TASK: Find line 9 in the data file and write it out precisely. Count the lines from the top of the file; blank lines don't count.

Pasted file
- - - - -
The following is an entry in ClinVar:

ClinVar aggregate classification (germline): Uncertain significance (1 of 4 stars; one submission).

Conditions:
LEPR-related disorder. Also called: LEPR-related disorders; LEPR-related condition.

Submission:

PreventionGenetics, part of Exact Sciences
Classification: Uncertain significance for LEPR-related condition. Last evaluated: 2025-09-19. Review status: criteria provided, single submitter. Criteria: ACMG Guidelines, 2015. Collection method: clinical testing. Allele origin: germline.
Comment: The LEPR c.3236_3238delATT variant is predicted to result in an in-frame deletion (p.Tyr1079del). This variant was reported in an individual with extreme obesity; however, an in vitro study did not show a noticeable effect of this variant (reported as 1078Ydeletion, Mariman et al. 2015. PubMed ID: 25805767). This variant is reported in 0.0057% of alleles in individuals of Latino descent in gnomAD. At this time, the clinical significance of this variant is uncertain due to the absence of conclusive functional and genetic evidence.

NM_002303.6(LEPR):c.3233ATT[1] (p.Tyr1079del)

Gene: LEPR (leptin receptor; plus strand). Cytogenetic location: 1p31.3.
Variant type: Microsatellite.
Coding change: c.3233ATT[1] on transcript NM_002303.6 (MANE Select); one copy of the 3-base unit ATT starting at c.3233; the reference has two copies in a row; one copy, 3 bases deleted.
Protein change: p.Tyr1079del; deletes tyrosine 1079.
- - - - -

NM_002303.6(LEPR):c.3233ATT[1] (p.Tyr1079del)